- Tarana Burkeactivist and sexual assault survivor who started the hashtag #MeToo a decade ago. She’s now a program director at Girls for Gender Equity.
- Alicia Garzaco-founder of Black Lives Matter and strategy and partnership director for the National Domestic Workers Alliance.
- Mily Treviño-Saucedaco-founder and vice president of the National Alliance of Women Farmworkers.
On Wednesday, Time magazine announced the 2017 “Person of the Year” goes to the women who have spoken out against sexual assault and harassment, sparking an international movement. It called the group “the Silence Breakers” and included Hollywood actresses, journalists, farmworkers and hotel cleaners. We look at how sexual abuse also thrives in low-wage sectors like farm work, hotel cleaning and domestic work, where workers are disproportionately women of color and immigrant women and are highly vulnerable to sexual harassment and sexual violence. We speak with Tarana Burke, founder of the “Me Too” movement and one of the women featured in Time’s new issue. She founded the organization in 2006 to focus on young women who have endured sexual abuse, assault or exploitation. She is now a senior director at Girls for Gender Equity. We are also joined by Alicia Garza, co-founder of Black Lives Matter and strategy and partnership director for the National Domestic Workers Alliance, and by Mily Treviño-Sauceda, co-founder and vice president of the National Alliance of Women Farmworkers. She is a former farmworker and union organizer with the United Farm Workers.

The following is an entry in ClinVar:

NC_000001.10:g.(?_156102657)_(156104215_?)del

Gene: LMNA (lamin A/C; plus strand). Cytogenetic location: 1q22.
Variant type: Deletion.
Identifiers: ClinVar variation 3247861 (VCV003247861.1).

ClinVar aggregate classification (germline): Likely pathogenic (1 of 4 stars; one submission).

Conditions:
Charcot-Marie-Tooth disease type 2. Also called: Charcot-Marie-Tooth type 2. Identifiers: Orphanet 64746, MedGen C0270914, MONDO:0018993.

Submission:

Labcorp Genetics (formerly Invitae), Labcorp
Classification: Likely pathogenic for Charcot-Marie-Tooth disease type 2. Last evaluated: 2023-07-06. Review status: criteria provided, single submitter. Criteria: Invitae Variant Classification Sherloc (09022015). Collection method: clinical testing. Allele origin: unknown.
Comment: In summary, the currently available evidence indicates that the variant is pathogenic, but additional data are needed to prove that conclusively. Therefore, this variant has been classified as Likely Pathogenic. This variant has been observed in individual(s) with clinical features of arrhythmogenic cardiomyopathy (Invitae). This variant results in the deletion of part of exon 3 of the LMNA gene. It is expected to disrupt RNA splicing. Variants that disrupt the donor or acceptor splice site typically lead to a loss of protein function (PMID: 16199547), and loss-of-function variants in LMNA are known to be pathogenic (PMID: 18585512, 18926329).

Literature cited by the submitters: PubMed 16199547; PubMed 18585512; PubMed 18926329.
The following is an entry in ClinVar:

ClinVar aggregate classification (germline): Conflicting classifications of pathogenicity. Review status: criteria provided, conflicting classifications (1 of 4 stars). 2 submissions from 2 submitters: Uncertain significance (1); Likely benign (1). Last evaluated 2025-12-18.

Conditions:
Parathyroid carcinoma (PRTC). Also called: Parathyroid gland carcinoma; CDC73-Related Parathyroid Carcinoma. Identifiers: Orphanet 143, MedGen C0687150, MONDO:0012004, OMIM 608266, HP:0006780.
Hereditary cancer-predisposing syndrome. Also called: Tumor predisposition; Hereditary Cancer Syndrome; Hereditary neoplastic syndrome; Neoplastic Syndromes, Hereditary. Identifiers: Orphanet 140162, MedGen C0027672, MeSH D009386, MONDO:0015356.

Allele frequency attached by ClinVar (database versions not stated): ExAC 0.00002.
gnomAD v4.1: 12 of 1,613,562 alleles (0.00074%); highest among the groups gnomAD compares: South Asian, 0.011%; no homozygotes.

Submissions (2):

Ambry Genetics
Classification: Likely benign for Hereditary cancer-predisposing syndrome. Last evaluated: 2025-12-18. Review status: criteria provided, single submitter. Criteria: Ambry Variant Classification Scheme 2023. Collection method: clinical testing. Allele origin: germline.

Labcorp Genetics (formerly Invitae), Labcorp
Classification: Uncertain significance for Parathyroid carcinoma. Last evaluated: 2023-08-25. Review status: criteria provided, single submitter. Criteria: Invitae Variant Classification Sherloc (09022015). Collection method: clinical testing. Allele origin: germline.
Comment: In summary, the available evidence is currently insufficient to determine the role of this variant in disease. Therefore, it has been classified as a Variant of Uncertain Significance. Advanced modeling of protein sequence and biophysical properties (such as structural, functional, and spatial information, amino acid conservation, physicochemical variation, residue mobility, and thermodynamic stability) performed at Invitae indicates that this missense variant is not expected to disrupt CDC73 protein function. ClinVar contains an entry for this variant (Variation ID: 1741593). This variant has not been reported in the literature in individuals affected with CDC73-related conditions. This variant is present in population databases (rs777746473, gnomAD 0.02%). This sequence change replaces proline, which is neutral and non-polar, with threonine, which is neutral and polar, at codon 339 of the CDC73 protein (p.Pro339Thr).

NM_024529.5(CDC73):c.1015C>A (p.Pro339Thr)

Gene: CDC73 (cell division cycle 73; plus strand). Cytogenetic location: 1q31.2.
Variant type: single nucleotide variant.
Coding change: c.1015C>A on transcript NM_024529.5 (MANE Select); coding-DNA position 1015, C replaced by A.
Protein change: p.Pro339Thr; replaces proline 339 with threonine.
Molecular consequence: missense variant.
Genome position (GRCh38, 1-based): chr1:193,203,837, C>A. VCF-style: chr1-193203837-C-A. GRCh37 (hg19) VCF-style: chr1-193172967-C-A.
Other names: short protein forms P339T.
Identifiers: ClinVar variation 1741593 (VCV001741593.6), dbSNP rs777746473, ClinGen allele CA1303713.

NERMEEN SHAIKH: On Wednesday, Time magazine announced the 2017 Person of the Year goes to the women who have spoken out against sexual assault and harassment, sparking an international movement. It calls the group “the Silence Breakers” and includes Hollywood actresses, journalists, farmworkers and hotel cleaners. Time’s announcement came after President Trump claimed he was in the running for the Time Person of the Year. President Trump has been accused of sexual assault by at least 16 women.
Exposing the predatory behavior of powerful men like Hollywood mogul Harvey Weinstein has helped opened the space for millions to share their stories of sexual harassment and sexual violence. But while all women are at risk, women who are are not public figures are often more vulnerable if they call out their abusers.